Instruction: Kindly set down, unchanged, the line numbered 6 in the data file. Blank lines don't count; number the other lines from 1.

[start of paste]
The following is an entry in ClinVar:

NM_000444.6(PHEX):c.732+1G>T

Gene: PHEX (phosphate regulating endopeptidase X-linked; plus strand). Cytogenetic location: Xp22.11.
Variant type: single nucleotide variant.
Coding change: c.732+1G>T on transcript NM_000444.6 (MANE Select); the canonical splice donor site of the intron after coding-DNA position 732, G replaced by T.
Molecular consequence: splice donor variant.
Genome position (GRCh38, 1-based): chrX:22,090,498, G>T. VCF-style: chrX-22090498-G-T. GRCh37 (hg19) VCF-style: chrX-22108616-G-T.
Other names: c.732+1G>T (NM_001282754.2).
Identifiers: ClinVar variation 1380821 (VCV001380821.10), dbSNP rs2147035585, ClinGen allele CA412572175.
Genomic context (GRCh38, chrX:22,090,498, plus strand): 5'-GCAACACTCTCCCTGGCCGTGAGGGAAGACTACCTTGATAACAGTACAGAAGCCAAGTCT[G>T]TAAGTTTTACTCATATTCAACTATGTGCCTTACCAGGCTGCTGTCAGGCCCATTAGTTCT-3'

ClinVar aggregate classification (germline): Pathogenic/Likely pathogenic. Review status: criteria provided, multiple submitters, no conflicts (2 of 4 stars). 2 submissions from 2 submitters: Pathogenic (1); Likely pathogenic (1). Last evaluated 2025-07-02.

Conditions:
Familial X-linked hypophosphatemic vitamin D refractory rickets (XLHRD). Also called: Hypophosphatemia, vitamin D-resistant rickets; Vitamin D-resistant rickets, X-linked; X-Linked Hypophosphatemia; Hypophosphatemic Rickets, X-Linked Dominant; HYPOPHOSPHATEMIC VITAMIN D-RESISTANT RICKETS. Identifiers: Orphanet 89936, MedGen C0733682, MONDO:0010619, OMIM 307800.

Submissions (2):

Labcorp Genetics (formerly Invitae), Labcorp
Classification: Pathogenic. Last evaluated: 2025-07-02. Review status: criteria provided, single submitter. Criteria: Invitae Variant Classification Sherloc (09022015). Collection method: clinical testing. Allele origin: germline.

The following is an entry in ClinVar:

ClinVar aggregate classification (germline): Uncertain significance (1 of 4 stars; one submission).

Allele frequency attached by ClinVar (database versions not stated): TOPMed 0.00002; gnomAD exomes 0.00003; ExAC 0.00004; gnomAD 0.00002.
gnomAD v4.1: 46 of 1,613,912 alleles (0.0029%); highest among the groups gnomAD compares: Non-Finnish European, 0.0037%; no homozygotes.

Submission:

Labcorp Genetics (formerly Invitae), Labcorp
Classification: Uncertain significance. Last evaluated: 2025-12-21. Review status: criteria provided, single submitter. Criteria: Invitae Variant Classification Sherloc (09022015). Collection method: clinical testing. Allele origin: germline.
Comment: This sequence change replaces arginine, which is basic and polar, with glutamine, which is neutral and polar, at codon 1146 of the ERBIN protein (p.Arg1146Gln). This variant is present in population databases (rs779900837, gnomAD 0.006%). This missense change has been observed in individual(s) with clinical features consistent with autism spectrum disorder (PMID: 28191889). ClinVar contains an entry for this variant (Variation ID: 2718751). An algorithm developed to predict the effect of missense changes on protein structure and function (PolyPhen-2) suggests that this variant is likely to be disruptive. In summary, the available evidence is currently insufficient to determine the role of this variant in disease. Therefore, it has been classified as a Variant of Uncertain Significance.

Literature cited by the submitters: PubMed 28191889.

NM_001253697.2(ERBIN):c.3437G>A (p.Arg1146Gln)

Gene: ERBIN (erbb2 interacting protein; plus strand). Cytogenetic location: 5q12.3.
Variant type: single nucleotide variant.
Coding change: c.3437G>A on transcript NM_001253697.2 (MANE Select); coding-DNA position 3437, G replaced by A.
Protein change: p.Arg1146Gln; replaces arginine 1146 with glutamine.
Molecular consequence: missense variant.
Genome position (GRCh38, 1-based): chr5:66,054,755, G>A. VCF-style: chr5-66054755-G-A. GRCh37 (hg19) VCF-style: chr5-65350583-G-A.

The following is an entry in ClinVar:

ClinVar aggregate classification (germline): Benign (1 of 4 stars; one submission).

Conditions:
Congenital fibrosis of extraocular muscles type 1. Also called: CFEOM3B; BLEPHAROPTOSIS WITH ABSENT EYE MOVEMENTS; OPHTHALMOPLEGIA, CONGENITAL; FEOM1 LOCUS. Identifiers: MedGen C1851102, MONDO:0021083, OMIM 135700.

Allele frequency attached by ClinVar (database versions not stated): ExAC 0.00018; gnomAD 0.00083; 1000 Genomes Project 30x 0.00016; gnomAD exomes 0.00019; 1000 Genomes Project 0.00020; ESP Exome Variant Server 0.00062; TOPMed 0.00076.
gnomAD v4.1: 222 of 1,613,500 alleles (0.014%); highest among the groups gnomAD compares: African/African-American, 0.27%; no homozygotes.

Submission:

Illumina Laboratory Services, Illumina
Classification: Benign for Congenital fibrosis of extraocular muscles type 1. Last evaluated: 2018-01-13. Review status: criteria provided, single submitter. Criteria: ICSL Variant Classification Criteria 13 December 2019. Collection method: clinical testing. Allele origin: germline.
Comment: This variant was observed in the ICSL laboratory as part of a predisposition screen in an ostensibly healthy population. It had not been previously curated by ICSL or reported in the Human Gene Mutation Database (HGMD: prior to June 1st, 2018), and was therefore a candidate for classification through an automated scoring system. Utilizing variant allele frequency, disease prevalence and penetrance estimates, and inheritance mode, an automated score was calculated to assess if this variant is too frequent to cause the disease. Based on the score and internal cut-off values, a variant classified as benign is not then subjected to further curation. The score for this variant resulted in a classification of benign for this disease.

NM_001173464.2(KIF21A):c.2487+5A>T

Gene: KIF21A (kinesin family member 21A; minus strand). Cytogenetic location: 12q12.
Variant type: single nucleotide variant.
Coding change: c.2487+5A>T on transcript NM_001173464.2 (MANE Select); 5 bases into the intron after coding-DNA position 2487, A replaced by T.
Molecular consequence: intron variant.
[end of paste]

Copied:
Molecular consequence: splice donor variant.